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Article
November 1993

Identification of a Nonsense Mutation at Codon 128 of the Norrie's Disease Gene in a Male Infant

Author Affiliations

From the Departments of Ophthalmology (Dr Wong and Ms Hao) and Neurobiology (Dr Wong), Duke University School of Medicine, Durham, NC, and the Department of Ophthalmology, The Johns Hopkins School of Medicine, Baltimore, Md (Dr Goldberg).

Arch Ophthalmol. 1993;111(11):1553-1557. doi:10.1001/archopht.1993.01090110119036
Abstract

Objective:  Norrie's disease (ND) is a rare X-linked hereditary disorder characterized by congenital blindness. A putative gene for ND has been isolated and mapped to Xp11.3. Four point mutations in this gene have been identified recently in patients with ND, thus providing strong evidence that this gene is associated with the disease. We report a new mutation.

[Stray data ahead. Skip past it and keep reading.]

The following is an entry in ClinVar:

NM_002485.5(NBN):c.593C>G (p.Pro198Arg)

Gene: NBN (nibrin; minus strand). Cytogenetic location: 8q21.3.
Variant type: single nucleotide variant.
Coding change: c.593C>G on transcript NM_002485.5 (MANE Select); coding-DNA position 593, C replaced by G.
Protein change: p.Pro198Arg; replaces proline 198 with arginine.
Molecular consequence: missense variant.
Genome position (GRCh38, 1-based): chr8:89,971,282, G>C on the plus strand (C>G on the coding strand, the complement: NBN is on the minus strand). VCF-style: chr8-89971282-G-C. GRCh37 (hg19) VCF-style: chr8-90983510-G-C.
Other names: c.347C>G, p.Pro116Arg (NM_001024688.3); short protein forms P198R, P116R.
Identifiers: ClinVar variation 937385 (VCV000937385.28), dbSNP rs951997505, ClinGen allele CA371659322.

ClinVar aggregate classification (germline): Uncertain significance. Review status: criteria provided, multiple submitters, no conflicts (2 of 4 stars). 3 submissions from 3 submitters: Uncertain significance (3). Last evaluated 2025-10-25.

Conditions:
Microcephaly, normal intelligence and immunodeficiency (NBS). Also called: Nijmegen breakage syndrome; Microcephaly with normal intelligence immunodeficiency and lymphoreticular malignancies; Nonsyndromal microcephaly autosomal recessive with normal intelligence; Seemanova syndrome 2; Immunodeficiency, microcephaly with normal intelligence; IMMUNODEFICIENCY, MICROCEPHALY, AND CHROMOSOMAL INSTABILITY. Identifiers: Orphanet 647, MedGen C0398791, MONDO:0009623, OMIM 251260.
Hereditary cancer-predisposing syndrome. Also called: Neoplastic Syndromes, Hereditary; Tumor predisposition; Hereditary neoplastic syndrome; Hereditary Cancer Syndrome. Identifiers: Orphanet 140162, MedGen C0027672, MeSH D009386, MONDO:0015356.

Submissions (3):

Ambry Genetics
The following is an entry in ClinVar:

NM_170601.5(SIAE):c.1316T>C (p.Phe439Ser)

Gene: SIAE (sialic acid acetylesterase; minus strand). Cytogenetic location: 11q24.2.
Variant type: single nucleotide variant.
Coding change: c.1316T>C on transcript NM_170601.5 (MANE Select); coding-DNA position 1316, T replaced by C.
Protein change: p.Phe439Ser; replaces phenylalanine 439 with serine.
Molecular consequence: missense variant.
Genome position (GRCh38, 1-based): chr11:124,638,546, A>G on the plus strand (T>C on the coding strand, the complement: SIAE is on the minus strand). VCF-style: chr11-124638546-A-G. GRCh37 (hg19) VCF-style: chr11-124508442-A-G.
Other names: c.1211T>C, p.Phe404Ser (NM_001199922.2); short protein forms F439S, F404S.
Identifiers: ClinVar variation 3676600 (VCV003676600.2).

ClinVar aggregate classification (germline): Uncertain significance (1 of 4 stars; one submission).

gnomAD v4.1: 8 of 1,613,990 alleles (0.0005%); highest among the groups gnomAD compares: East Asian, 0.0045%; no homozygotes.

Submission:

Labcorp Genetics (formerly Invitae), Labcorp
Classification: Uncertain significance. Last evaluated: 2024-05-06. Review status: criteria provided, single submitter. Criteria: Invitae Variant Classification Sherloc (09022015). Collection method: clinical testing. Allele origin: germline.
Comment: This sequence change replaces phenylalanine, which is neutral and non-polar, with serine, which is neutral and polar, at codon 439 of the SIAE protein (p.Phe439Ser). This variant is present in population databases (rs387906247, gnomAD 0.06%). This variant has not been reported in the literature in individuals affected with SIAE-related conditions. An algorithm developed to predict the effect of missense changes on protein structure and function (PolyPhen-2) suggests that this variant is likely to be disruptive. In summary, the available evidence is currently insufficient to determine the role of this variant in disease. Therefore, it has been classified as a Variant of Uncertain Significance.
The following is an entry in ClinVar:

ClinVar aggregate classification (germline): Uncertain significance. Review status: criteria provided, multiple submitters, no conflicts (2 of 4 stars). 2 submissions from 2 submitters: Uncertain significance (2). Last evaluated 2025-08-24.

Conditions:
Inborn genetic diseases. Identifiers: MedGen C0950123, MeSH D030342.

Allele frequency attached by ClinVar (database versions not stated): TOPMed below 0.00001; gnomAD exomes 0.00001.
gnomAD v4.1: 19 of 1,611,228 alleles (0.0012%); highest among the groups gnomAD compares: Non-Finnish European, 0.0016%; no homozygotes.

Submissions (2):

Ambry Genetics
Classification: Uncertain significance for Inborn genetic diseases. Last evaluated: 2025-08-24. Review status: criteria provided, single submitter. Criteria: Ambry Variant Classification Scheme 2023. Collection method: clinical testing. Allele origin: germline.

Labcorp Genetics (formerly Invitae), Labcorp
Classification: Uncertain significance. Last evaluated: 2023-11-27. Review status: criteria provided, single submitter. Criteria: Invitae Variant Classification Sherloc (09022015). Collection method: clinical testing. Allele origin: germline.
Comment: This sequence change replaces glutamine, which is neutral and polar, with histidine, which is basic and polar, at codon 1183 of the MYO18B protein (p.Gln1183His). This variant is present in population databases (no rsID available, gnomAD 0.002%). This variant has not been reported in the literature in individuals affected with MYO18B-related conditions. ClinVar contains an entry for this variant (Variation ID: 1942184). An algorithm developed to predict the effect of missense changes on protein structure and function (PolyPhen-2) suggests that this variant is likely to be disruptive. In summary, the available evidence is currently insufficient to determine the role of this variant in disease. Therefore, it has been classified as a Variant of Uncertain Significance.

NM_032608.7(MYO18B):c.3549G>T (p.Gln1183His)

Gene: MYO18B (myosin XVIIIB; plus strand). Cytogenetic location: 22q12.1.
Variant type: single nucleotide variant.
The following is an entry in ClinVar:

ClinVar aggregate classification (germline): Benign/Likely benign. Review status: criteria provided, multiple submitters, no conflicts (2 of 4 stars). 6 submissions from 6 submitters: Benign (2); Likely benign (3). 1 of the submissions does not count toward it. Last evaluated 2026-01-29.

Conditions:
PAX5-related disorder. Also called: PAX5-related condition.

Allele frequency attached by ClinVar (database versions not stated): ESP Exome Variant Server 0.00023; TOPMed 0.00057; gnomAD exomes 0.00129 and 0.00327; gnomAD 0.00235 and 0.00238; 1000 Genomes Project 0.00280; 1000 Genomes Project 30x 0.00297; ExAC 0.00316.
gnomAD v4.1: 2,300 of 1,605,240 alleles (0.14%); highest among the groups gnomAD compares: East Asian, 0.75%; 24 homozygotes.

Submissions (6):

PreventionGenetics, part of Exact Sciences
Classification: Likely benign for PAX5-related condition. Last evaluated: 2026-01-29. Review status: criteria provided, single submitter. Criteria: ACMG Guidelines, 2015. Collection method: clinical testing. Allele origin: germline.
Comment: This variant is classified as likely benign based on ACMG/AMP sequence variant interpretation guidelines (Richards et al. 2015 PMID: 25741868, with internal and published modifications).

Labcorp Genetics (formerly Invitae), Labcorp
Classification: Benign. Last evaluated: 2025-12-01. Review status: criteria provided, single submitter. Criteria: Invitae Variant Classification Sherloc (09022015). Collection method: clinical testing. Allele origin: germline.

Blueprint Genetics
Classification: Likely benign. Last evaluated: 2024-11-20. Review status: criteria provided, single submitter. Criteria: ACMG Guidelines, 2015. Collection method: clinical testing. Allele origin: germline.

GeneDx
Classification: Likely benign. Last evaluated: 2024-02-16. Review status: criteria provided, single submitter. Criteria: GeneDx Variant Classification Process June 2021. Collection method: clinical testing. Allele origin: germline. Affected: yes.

Design:  Clinical findings from the proband were correlated with results from DNA analysis. The proband's DNA was compared with that from his mother, an unaffected brother, and four unrelated normal males.

Patient:  The proband was a male infant referred for ocular evaluation at 3 months of age.

Interventions:  The patient was evaluated with a general ocular examination at 4 months of age, a computed tomographic scan at 8 months of age, and then periodic follow-up examinations over the next 7 years. Blood samples were also collected from the proband, his family, and four unrelated normal males. DNA was extracted, amplified using polymerase chain reactions, and then cloned and sequenced.

Results/Conclusions:  We identified a new mutation at codon 128 of the ND gene, a dinucleotide GC-to-AA substitution that changed the normal codon for cysteine, TGC, to TAA, which is a stop codon. Thus, this patient lacks the last six amino acids of the carboxyl terminus of the ND protein. The normal ND protein has 11 cysteines in conserved positions that are proposed to be functionally significant. The mutation at codon 128 occurs at the 10th cysteine and might be expected to alter the function of the ND protein. Since the phenotype of this patient is similar to those of other patients with point mutations in the ND gene, this mutation is likely to be the molecular basis of the phenotype.

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